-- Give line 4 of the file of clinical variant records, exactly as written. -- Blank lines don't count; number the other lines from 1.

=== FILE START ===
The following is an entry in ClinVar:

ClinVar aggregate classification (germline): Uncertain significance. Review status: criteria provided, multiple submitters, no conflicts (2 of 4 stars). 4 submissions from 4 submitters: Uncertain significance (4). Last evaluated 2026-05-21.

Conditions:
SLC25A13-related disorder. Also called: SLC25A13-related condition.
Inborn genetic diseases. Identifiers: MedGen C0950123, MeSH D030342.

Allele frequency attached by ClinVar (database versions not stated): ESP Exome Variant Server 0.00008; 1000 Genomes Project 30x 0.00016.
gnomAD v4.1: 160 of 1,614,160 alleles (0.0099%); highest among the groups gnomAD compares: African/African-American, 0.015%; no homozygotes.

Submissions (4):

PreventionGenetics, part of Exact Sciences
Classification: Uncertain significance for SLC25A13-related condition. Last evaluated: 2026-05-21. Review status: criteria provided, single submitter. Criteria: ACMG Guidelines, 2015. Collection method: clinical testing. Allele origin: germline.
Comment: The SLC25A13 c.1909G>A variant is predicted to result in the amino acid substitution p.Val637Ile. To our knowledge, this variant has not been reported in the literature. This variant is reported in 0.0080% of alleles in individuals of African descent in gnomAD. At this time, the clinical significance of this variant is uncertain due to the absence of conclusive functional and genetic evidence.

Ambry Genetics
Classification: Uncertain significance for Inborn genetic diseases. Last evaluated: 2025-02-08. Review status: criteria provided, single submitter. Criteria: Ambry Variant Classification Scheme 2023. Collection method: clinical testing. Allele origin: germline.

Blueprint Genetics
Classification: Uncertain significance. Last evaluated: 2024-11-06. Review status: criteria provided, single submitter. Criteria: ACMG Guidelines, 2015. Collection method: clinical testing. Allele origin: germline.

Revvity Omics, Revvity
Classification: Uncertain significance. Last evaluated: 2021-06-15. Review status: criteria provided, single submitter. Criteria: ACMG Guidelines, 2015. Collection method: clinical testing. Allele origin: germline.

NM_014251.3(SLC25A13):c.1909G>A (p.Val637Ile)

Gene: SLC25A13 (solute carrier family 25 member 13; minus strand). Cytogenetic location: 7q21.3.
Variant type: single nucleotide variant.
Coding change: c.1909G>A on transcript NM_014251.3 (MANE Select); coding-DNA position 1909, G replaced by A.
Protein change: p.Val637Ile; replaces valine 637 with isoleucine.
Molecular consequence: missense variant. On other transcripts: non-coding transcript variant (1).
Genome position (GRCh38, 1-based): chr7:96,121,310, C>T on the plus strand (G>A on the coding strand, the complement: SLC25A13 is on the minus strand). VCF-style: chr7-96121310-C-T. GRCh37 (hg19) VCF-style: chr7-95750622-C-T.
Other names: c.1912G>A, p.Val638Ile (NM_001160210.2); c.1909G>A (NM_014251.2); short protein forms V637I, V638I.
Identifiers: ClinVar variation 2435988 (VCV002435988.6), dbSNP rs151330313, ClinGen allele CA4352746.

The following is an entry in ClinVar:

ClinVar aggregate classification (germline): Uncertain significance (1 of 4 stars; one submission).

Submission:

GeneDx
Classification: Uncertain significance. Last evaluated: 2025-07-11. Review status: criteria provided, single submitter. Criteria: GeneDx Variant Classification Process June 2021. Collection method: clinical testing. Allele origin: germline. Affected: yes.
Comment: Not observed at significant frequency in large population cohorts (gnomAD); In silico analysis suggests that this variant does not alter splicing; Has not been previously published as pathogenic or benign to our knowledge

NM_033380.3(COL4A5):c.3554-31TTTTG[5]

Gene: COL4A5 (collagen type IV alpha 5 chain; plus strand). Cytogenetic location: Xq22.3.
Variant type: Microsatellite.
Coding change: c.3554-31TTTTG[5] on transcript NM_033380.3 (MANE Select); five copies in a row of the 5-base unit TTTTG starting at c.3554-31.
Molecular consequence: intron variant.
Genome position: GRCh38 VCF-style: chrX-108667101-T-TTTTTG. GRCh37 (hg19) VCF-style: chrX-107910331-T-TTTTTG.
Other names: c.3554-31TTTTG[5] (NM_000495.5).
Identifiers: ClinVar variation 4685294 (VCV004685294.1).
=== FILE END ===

SLC25A13-related disorder. Also called: SLC25A13-related condition.